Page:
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Fitch affirms Arab Bank PLC at ‘BBB-‘; Outlook Negative

Fitch Ratings has affirmed Jordan-based Arab Bank PLC’s (Arab Bank) Long-term Issuer Default Rating (IDR) at ‘BBB-‘ and Viability Rating (VR) at ‘bbb-‘. The Outlook is Negative. A full list of rating actions is available at the end of this rating action commentary.

KEY RATING DRIVERS – IDRS and VR

Arab Bank’s IDR is driven by its standalone strength as indicated by its VR. The ratings reflect the bank’s geographic diversification, with notable operations (branches, subsidiaries and affiliates) in the Gulf Cooperation Council (GCC), North Africa and Europe. The bank’s operations in the GCC countries and outside the MENA region, and its holding of liquid assets mainly in Europe (bank deposits along with some high-quality investment securities), enable the bank to be rated higher than its peers in Jordan.

The bank’s geographic diversification, solid capitalisation, conservative overall risk appetite, stable funding profile, the structure of its network and affiliates, and its liquidity management policies help mitigate risks to its credit profile associated with its domicile. Arab Bank’s IDRs are linked but not capped by Fitch’s view of Jordanian sovereign risk.

Fitch considers that some of the risks associated with parts of the bank’s operations across the MENA region have lessened slightly, in particular in ‘Arab Spring’ countries. Asset quality is sound and has been stable despite turbulence in the region. Profitability is strengthening mainly because of lower impairment charges. Arab Bank has maintained its conservative lending practices and emphasis on maintaining high levels of liquidity. Nonetheless, the operating environment in Jordan remains tough and given instability in the region, is unlikely to improve materially in the near term. In addition, we take into account the significant underlying risks of operating in weaker MENA countries, (eg, Egypt, Tunisia).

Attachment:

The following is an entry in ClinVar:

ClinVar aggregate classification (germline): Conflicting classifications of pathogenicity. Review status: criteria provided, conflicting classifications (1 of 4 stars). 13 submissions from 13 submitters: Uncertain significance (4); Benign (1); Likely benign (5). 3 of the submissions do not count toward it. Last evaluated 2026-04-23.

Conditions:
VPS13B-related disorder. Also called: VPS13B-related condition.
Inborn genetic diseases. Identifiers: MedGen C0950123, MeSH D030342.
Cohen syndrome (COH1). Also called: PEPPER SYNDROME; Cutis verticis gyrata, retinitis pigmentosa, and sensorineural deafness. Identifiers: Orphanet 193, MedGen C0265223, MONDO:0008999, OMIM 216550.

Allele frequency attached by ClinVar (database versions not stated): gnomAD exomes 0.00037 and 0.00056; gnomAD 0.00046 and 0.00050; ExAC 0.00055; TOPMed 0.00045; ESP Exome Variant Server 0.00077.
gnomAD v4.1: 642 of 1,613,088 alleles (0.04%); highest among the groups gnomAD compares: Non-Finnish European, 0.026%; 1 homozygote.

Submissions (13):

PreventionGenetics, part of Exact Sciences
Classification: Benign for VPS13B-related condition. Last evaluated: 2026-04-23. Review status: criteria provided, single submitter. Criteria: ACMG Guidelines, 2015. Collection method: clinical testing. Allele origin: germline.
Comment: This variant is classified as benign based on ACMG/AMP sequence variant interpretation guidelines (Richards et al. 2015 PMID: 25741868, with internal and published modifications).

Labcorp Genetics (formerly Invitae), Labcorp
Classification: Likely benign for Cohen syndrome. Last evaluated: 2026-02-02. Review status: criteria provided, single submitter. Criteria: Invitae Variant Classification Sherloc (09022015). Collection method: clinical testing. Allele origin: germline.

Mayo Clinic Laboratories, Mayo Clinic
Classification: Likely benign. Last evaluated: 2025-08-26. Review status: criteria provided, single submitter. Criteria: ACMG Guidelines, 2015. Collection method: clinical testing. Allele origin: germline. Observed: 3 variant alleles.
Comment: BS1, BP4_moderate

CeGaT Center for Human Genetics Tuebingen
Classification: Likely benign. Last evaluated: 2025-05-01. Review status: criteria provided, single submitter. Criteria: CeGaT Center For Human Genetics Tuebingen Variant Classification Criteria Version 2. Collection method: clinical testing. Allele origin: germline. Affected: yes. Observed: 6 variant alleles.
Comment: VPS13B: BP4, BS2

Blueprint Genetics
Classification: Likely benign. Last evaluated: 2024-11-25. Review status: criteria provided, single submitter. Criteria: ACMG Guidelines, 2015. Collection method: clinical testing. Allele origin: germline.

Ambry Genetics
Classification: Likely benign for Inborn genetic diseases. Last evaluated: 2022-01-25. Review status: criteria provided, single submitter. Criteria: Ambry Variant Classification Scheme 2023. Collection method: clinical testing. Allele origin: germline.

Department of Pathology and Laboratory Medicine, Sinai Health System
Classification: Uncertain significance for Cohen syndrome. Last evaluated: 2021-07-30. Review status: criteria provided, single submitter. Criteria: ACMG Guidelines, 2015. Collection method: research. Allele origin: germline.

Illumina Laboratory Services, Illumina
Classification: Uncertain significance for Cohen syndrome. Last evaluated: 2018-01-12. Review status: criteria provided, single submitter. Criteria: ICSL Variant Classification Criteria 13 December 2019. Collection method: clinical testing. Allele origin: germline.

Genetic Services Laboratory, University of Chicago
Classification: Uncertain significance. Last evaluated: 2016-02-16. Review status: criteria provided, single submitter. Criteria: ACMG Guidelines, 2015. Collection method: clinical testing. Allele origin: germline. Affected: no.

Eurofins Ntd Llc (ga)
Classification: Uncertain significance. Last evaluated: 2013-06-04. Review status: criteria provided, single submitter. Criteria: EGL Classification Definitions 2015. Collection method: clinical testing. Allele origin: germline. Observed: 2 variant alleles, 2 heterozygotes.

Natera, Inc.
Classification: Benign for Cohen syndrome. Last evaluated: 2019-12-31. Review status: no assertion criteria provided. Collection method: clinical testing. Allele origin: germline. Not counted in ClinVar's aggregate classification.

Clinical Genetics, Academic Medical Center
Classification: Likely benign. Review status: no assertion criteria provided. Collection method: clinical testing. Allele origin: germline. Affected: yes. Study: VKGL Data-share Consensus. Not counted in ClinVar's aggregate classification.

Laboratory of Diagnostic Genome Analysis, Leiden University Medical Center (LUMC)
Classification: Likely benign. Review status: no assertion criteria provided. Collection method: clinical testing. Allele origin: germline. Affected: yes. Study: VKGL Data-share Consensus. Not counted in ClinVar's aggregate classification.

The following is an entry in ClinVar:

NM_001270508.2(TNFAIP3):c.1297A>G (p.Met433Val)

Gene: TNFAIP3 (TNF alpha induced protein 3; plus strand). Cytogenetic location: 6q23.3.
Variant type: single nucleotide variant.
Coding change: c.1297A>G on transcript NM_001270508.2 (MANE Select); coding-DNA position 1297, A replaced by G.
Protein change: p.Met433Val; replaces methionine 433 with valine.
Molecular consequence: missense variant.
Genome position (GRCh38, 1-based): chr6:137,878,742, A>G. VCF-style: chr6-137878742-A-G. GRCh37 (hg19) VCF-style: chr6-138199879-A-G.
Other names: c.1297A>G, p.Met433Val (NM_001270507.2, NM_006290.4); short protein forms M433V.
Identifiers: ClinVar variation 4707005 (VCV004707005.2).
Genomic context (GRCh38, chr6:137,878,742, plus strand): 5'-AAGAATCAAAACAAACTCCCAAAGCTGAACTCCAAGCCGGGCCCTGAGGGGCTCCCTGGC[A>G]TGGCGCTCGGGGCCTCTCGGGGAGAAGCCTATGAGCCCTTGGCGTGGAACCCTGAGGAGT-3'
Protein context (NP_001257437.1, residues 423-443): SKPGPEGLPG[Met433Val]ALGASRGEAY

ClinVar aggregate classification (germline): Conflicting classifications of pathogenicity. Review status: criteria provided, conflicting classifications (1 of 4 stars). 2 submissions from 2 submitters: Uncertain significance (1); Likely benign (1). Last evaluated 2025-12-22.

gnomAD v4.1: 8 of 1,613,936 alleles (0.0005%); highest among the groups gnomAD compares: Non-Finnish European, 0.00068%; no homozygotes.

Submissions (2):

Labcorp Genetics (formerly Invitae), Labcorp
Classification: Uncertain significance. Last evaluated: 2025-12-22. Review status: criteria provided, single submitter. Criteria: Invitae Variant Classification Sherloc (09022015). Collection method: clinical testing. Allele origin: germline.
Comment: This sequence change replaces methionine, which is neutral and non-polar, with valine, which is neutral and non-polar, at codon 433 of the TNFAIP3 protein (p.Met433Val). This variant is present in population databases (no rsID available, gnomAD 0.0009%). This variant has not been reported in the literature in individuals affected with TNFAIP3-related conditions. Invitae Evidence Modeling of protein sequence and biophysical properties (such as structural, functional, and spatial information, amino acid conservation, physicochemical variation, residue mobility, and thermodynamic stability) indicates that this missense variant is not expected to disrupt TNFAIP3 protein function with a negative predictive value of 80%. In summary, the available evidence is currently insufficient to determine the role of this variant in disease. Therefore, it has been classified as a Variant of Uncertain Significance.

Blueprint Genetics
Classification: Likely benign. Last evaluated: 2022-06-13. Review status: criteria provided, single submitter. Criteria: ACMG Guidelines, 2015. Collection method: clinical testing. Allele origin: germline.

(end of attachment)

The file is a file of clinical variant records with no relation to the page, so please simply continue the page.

The ruling against Arab Bank in the US in September 2014 – which the bank is planning to appeal – is one more example of banks’ increasing exposure to litigation and other conduct risks. Uncertainty about the level of fines and potential related business restrictions is a significant current risk for banks generally, especially for those that have operations in higher- risk markets. Fitch is not currently factoring into the ratings any potential loss from this litigation, because of uncertainty regarding the final outcome; at this stage it is difficult to assess potential implications for Arab Bank, financial or reputational or otherwise.

RATING SENSITIVITIES – IDRS and VR

The Negative Outlook reflects residual risks to Arab Bank’s credit profile arising from its domicile and the ratings would be downgraded if Fitch’s opinion of Jordan’s creditworthiness weakens.

An adverse change in Fitch’s assessment of the bank’s ability to offset sovereign-related risks (eg banking sector intervention risk or transfer and convertibility risk) or an increase in economic and political risks in the broader MENA region could also result in downward pressure on the bank’s IDRs. In addition, a change in the bank’s allocation of assets leading to an increase in its exposure to weaker, lower-rated, sovereigns relative to equity would also be negative for the ratings.

The bank’s ratings are sensitive to the final outcome of the on-going litigation in the US. Should the final outcome be negative for the bank, and should the financial cost of a potential settlement or penalty have a material negative impact on the bank’s capitalisation or should the litigation negatively affect the franchise and reputation of the bank, the ratings could be downgraded.

Conversely, the Outlook could be revised to Stable if Fitch views that Jordanian sovereign risk has stabilised.

RATING DRIVERS – SUPPORT RATING AND SUPPORT RATING FLOOR

The Support Rating and Support Rating Floor reflect Fitch’s opinion that support for Arab Bank from the Kingdom of Jordan, if required, is possible, but given Arab Bank’s size, cannot be relied upon. The bank has several core shareholders, but it is difficult to assess their willingness and ability to provide support at all times.

RATING SENSITIVITIES – SUPPORT RATING AND SUPPORT RATING FLOOR

As Fitch does not factor in any support from the Jordanian sovereign, the Support Rating and Support Rating Floor are at their lowest levels. Fitch considers these factors are unlikely to change.

The rating actions are as follows:

Arab Bank PLC:

Long-term IDR affirmed at ‘BBB-‘; Outlook Negative

Short-term IDR affirmed at ‘F3’

Viability Rating affirmed at ‘bbb-‘

Support Rating affirmed at ‘5’

Support Rating Floor affirmed at ‘No Floor’